The schema theory was one of the leading cognitivist learning theories and was introduced by Bartlett in 1932 and further developed in the ’70s by Richard Anderson. Bartlett advanced this concept to provide a basis for a temporal alternative to traditional spatial storage theories of memory, since schema theory describes the way knowledge is acquired, processed and cerebrally organized.
Connectionism theory is based on the principle of active learning and is the result of the work of the American psychologist Edward Thorndike. This work led to Thorndike’s Laws. According to these Laws, learning is achieved when an individual is able to form associations between a particular stimulus and a response. The three main laws are the Law of Readiness, the Law of Exercise, and the Law of Effect. [Read more…]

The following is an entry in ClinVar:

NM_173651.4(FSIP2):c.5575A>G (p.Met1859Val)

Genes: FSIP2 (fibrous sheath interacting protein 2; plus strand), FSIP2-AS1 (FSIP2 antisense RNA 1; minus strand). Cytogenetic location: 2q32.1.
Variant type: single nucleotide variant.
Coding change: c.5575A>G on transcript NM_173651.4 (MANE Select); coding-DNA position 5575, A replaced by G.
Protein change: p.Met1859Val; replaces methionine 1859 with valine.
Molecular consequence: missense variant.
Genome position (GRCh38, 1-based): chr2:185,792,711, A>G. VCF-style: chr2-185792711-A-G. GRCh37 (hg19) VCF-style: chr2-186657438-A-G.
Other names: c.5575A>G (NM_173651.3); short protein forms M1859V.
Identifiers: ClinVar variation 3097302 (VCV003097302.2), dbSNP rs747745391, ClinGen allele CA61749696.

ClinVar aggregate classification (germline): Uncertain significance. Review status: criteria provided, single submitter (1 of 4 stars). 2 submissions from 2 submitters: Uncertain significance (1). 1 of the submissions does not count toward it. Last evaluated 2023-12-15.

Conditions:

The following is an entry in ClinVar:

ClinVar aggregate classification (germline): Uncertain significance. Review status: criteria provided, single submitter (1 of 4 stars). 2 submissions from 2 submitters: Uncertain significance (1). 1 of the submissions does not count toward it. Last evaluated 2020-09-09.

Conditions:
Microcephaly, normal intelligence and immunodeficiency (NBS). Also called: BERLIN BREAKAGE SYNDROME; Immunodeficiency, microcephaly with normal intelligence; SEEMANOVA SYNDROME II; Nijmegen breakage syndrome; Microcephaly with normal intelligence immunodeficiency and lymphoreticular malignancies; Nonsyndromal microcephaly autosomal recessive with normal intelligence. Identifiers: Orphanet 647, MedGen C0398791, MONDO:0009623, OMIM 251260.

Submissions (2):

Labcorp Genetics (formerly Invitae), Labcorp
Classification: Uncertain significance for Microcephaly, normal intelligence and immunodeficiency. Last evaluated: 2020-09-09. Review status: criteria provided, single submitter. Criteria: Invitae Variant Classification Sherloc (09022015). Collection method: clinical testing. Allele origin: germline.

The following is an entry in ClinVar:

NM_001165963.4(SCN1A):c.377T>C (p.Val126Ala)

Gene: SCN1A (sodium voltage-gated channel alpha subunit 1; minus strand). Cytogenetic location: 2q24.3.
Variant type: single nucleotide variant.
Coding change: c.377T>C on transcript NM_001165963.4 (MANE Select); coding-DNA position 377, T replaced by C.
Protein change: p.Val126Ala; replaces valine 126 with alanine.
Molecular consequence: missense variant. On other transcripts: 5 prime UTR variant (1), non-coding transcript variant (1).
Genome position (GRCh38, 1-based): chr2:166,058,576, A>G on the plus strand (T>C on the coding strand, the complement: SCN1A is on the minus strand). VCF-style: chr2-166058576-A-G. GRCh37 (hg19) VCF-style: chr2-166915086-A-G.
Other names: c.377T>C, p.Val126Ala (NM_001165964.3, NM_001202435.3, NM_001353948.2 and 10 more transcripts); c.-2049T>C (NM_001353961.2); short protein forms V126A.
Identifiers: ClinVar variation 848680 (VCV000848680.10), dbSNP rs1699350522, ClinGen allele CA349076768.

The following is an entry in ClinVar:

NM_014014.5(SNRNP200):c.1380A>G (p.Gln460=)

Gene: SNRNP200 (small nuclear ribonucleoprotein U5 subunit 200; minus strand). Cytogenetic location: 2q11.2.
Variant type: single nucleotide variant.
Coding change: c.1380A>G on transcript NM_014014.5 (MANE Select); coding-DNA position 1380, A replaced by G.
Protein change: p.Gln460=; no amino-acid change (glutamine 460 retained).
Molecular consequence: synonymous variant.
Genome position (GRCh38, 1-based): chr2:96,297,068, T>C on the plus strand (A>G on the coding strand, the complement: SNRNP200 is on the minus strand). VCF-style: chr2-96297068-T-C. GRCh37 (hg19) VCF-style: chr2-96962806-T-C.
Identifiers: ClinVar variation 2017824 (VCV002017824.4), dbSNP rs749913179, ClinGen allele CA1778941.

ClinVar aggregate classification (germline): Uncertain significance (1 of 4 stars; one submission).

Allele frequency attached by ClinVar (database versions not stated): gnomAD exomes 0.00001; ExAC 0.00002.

Classical conditioning is a learned reflex or response that is evoked through a stimulus. Ideas of Classical Conditioning originated from old philosophical theories, but the Russian physiologist Ivan Pavlov was the first to define Classical Conditioning. [Read more…]
Innovation and research are at the heart of Online Learning. Every year new eLearning methodologies and technologies come to light. As such, choosing the best Instructional Design model for your course design can be a challenge. In this UTO Training session on Instructional Design, we examine eight tips to help you select the ideal Instructional Design approach for your next lesson or course. [Read more…]
Over a series of ten-minute learning sessions, we will discuss the history of instructional design, its models, and theories, along with its uses. [Read more…]